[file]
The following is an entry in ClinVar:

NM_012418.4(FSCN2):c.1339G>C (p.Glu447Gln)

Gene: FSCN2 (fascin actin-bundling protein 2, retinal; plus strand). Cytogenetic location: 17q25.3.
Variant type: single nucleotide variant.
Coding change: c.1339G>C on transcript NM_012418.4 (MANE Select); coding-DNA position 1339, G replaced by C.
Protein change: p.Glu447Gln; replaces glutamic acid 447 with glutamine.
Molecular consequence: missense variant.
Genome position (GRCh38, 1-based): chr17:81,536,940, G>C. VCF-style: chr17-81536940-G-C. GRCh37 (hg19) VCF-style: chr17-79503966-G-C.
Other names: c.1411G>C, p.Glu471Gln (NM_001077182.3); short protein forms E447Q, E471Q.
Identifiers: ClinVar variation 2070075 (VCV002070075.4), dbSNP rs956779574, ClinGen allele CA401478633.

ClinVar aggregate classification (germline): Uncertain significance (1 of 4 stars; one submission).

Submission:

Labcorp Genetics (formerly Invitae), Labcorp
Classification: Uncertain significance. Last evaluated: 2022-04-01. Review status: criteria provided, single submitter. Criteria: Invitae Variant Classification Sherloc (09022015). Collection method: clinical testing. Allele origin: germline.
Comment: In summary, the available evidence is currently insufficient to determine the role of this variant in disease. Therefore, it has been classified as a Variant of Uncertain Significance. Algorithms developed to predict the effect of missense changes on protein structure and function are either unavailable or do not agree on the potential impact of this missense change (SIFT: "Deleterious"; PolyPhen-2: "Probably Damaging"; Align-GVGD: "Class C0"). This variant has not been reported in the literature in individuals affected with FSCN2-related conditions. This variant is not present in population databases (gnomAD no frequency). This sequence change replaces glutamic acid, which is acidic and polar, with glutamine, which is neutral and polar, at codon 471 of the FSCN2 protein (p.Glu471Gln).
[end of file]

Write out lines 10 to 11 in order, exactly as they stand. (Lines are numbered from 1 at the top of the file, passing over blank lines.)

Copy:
Identifiers: ClinVar variation 2070075 (VCV002070075.4), dbSNP rs956779574, ClinGen allele CA401478633.

ClinVar aggregate classification (germline): Uncertain significance (1 of 4 stars; one submission).